Analysis will include internal consultations with, for example, the OPC’s Legal Services, Research, or Policy Branches, as appropriate.

        • No Jurisdiction

          The OPC determines that PIPEDA does not apply to the organization or activities being complained about.

        • Findings

          The Privacy Commissioner or his delegate reviews the file and assesses the report.  The Privacy Commissioner or his delegate (not the investigator) decides what the appropriate outcome should be and whether recommendations to the organization are warranted.

        • Preliminary Report

          If the results of the investigation indicate that there likely has been a contravention of PIPEDA, the Privacy Commissioner or his delegate recommends to the organization how to remedy the matter, and asks the organization to indicate within a set time period how it will implement the recommendation.

        • Final Report and Letters of Findings

          The Privacy Commissioner or his delegate sends letters of findings to the parties. The letters outline the basis of the complaint, the relevant findings of fact, the analysis, and the response of the organization to any recommendations made in the preliminary report.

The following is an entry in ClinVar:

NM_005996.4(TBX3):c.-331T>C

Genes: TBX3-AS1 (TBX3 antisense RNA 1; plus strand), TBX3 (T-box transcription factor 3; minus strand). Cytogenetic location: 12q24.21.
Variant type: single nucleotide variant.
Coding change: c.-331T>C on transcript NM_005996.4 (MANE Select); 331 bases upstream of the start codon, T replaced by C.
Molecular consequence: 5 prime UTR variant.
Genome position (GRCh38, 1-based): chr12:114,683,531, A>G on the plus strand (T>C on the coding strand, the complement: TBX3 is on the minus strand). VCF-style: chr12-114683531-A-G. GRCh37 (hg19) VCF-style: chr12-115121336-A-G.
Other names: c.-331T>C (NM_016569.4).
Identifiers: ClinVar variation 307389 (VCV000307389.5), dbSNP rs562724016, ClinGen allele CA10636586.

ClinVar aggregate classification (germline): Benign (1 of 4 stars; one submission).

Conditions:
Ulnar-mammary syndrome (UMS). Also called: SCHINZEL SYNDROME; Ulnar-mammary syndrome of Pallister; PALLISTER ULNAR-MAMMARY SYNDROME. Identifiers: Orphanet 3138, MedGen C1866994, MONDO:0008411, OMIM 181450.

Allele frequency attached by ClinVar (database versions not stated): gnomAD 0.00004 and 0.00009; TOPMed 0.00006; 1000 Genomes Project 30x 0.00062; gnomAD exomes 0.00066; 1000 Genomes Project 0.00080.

(The possible findings are described in the Definitions Section of this Appendix.)

          In the letter of findings, the Privacy Commissioner or his delegate informs the complainant of his or her rights of recourse to the Federal Court.

          • Where recommendations have been made to an organization, but have not yet been implemented, the OPC will ask the organization to keep us informed, on a predetermined schedule after the investigation, so that we can assess whether corrective action has been taken.
          • The complainant or the Privacy Commissioner may choose to apply to the Federal Court for a hearing of the matter.  The Federal Court has the power to order the organization to correct its practices.  The Court can award damages to a complainant, including damages for humiliation.  There is no ceiling on the amount of damages.
      • Settled

        The OPC seeks to resolve complaints and to prevent contraventions from recurring.  The OPC helps negotiate a solution that satisfies all involved parties during the course of the investigation.  The investigator assists in this process.

      • Discontinued

        A complaint may be discontinued if, for example, a complainant decides not to pursue it or cannot be located, or if certain conditions, described in subsection 12.2 of the Act, are met.

  • Sent to Early Resolution Officer

    Complaints which we believe could potentially be resolved quickly are sent to an Early Resolution Officer.  These complaints include matters where our Office has already made findings on the issues; where the organization has already dealt with the allegations to our satisfaction; or where it seems possible that allegations can be easily remedied.

    • Transferred to Investigation

      If Early Resolution is unsuccessful, the case is transferred to an investigator.

    • Early Resolved

      Early Resolution Officers encourage resolutions through mediation, negotiation and persuasion.